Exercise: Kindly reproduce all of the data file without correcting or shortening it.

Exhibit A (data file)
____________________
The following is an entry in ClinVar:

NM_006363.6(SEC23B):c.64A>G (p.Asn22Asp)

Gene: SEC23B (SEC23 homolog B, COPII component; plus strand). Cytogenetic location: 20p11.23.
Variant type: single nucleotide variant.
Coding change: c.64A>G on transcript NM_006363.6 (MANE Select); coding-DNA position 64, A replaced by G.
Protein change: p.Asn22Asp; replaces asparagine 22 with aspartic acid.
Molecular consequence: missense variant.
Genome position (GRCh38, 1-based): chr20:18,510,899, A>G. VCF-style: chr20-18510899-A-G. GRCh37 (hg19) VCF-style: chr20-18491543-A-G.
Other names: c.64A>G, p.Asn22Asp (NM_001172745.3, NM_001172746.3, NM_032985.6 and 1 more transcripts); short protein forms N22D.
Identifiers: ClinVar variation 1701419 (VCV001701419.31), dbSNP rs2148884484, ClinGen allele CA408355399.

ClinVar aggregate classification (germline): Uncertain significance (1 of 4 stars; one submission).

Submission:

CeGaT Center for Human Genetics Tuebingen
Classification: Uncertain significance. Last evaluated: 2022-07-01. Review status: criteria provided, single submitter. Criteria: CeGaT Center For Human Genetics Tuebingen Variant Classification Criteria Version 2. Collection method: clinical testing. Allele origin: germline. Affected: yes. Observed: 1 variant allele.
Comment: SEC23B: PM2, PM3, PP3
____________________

The following is an entry in ClinVar:

NM_006363.6(SEC23B):c.64A>G (p.Asn22Asp)

Gene: SEC23B (SEC23 homolog B, COPII component; plus strand). Cytogenetic location: 20p11.23.
Variant type: single nucleotide variant.
Coding change: c.64A>G on transcript NM_006363.6 (MANE Select); coding-DNA position 64, A replaced by G.
Protein change: p.Asn22Asp; replaces asparagine 22 with aspartic acid.
Molecular consequence: missense variant.
Genome position (GRCh38, 1-based): chr20:18,510,899, A>G. VCF-style: chr20-18510899-A-G. GRCh37 (hg19) VCF-style: chr20-18491543-A-G.
Other names: c.64A>G, p.Asn22Asp (NM_001172745.3, NM_001172746.3, NM_032985.6 and 1 more transcripts); short protein forms N22D.
Identifiers: ClinVar variation 1701419 (VCV001701419.31), dbSNP rs2148884484, ClinGen allele CA408355399.

ClinVar aggregate classification (germline): Uncertain significance (1 of 4 stars; one submission).

Submission:

CeGaT Center for Human Genetics Tuebingen
Classification: Uncertain significance. Last evaluated: 2022-07-01. Review status: criteria provided, single submitter. Criteria: CeGaT Center For Human Genetics Tuebingen Variant Classification Criteria Version 2. Collection method: clinical testing. Allele origin: germline. Affected: yes. Observed: 1 variant allele.
Comment: SEC23B: PM2, PM3, PP3